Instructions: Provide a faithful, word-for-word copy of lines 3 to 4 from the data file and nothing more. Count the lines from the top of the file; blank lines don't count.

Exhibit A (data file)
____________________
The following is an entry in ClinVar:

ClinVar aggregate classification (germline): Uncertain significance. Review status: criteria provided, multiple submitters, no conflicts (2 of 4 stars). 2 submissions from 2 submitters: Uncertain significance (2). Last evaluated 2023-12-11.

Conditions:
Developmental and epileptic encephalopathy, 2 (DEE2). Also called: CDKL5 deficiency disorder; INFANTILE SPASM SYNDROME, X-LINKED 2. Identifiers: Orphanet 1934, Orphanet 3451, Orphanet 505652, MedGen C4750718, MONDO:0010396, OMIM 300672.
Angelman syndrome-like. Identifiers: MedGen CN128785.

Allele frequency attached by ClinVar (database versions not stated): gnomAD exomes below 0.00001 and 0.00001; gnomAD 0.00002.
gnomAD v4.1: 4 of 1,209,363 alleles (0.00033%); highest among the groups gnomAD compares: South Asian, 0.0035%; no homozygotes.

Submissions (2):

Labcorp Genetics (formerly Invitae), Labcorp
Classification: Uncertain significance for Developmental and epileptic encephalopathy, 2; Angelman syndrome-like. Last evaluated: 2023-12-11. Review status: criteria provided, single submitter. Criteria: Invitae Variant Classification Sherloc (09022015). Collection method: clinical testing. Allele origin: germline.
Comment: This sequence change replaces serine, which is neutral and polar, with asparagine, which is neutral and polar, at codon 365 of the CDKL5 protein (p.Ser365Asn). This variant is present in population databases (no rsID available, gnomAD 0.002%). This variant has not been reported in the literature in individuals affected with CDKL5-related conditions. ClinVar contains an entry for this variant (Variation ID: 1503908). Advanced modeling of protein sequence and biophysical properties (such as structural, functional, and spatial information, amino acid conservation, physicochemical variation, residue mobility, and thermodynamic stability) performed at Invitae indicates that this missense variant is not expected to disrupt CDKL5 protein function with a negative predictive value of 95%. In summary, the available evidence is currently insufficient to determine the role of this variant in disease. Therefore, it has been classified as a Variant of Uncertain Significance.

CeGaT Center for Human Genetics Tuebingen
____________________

Conditions:
Developmental and epileptic encephalopathy, 2 (DEE2). Also called: CDKL5 deficiency disorder; INFANTILE SPASM SYNDROME, X-LINKED 2. Identifiers: Orphanet 1934, Orphanet 3451, Orphanet 505652, MedGen C4750718, MONDO:0010396, OMIM 300672.